The end result here is Intel can scale frequency and/or add more active logic without drawing any more power than it did at 32nm. This helps at the top end with performance, but the vast majority of the time mobile devices are operating at very lower performance and power levels. Where performance doesn’t matter as much, Intel’s 22nm process gives it an insane advantage.

If we look back at our first x86 vs. ARM performance data we get a good indication of where Intel’s 32nm process had issues and where we should see tangible improvements with the move to 22nm:

Qualcomm’s 28nm Krait 200 was actually able to get down to lower power levels than Intel could at 32nm. Without having specific data I can’t say for certain, but it’s extremely likely that with Silvermont Intel will be able to drive down to far lower power levels than anything we’ve ever measured.

Understanding what Intel’s 22nm process gives it is really key to understanding Silvermont.

 

OoOE & The Pipeline
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  • Ortanon - Monday, May 06, 2013 - link

    This. Reply
  • jamesb2147 - Monday, May 06, 2013 - link

    That's not an excuse for subjective fluff. Don't get me wrong, I particularly liked the Bulldozer performance reviews and analysis. The reason I liked them was the hard data used to develop ideas about possible use-case scenarios for the CPU's. This article is full of "IT'S GONNA BE AWESUMMMMMM!!!!!1!!!" and not so much nuanced, objective reporting on actual news. It has plenty of analysis, but without concrete evidence, it reads like one of those all-too-familiar forum rants from HardForum or the like, full of people with too much time and not enough to do.

    If Anandtech is evolving into one of those news outlets that has to keep writing articles to keep people engaged, then I'm not interested. And it's not just my loss, it's the readership's.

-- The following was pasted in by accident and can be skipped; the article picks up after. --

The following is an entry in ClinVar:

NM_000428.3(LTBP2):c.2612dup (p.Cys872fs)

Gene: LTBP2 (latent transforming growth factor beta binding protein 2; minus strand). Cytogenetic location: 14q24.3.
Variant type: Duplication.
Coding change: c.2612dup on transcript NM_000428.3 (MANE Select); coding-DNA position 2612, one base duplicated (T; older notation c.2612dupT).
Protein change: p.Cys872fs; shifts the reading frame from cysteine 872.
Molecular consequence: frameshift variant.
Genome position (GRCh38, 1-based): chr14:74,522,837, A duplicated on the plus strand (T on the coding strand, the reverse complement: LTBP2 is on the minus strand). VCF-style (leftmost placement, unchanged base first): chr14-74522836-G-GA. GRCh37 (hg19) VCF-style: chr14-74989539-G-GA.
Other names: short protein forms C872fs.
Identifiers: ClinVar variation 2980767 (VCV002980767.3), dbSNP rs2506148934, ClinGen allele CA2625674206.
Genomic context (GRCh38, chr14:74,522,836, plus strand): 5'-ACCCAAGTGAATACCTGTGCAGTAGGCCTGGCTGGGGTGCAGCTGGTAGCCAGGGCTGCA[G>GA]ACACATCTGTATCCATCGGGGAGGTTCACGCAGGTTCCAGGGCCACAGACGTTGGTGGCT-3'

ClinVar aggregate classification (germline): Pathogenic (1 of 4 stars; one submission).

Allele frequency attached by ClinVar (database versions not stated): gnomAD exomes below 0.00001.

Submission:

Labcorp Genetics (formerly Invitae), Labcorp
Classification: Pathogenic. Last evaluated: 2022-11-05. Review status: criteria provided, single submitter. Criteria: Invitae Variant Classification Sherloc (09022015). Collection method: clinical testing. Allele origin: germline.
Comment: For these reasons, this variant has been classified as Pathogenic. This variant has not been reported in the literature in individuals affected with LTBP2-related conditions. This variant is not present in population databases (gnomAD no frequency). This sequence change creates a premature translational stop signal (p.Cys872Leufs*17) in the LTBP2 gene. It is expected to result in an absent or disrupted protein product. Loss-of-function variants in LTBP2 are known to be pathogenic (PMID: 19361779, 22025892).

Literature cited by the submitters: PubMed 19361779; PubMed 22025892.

Reply
  • wsw1982 - Tuesday, May 07, 2013 - link

    if the clover trail+ already has similar performance as the best ARM offer, and the silvermont is said to be 2 times better than clover trail+. What should be the most logic sentiment in your opinion? Reply
  • phoenix_rizzen - Tuesday, May 07, 2013 - link

    Well, you're comparing some future Intel SoC that no one has been allowed to actually touch/test (using only Intel's internal "benchmarking") against currently available ARM SoCs. Who knows what the performance will be like for ARM SoCs in 8-12 months, when these Intel SoCs are actually, physically able to be benchmarked.

    Cautious optimism is warranted. Not flat-out "OMG, THIS IS THE BESTEST EVAR!" fluff like this article spouts.
    Reply
  • Spunjji - Wednesday, May 08, 2013 - link

    Restrained optimism and a desire for further evidence. I can only assume Anand has already seen more than us, as his attitude is somewhat more positive than that. If he hasn't, well, I have expressed the opinion before that I find he treats Intel press releases rather lightly. Reply
  • cjb110 - Tuesday, May 07, 2013 - link

    tbh that's an OTT response, AnandTech have done a piece based on the info they have and their previous experience. Everything mentioned is reasoned out in a logical progression. You might not always agree with the reasoning but its most certainly isn't 'fluff'. There will be a data based analysis later, as always. Reply
  • Krysto - Monday, May 06, 2013 - link

    But not entirely unbiased. Making a detailed analysis and being biased aren't mutually exclusive. Reply
  • Krysto - Monday, May 06, 2013 - link

    See asymco.com (apple fanboi doing "indepth analysis" about Android and other competitors.. Guess what? They usually favor Apple). Reply
  • Homeles - Monday, May 06, 2013 - link

    I doubt there's a single human being on the face of the planet that is unbiased. What's your point? Reply
  • Thrill92 - Tuesday, May 07, 2013 - link

    Oh no, your going to have to do some critical thinking about the data and conclusions in media. What ever will you do? Reply